Destruction in the Name of Success

Last year the People’s Republic of China held its 60th anniversary celebration, and I saw a familiar scene. I became a Young Pioneer or a Red Guard being inspected who had seen the leader Mao Zedong four times with my own eyes. As before, he stood, centered atop the Tian’anmen Gate, watching the fully equipped masses. What is amazing is that the revolutionary miracle that Mao had achieved was covered by another miracle that year; China had already become the world’s second most powerful economic force, and it will become the first before long. On this day, perhaps it was the dream of Mao as victor on Tian’anmen Gate.

However, if the miracles brought by creation and production are amazing, the power of destruction has also been uniquely successful. Because of the example of Mao Zedong’s era, we know that the success of Mao Zedong’s revolution brought about a disastrous destruction of productivity. He once said, “There is no construction without destruction. Destroy first, and construction will follow.” Mao and the political system that Mao founded more than thirty years ago are identical in their pursuit of success and victory. Even if they have different ideals, are all oriented towards one thing, success.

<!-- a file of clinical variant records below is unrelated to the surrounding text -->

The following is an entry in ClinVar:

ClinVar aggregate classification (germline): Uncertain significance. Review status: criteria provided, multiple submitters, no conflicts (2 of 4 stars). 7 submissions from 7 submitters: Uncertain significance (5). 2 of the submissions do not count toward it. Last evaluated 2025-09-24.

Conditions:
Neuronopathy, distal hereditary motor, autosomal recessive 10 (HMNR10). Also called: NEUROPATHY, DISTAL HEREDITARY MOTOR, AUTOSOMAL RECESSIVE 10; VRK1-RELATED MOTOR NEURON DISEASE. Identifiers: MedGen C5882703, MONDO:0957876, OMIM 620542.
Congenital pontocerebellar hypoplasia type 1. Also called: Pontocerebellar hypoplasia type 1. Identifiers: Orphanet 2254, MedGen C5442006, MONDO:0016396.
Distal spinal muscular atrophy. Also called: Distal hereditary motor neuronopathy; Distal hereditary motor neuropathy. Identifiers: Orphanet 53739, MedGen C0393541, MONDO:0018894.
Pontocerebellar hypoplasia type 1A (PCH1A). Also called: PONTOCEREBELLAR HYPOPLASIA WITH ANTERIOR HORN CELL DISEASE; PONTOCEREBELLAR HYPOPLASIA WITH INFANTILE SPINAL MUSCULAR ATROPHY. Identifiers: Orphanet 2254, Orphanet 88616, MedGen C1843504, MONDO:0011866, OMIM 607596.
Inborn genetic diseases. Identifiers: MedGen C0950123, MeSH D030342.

Those who believe in the cyclicality of history should once again refer to facts that can only be seen briefly. Taking Beijing as an example, the urbanization movements of the 1950s and 1960s not only tore down the Ming and Qing Dynasty city walls that had been criticized by the people, they also demolished a Yuan Dynasty temple that was more than 500 years old.[4] The religion, culture, and art transmitted by the temple were certainly the essence of Chinese civilization. It was this cultural ecology that made Beijing preeminent, but it no longer exists. In the thirty years since Reform and Opening, Chinese industrial civilization has made tremendous advances, and the people have started to experience unprecedented happiness and material comfort. But the reality behind the cultural structure of old Beijing then opened into the period of architectural foundations for the “New Beijing, New Olympics.” All kinds of inconveniences appeared in society, and very seldom were there people to challenge or to mention the destruction of this cultural ecology. In the media you often see “the destruction of the natural ecology,” likewise the natural and cultural ecologies formed in the course of history supports the spiritual ecology of city residents. All ecologies are mutually linked, complementing each other. In the Dao De Jing, Lao Zi says, “Misfortune depends on fortune. Fortune conceals misfortune.” The price of this new round of urban expansion is certainly a new round of environmental disasters.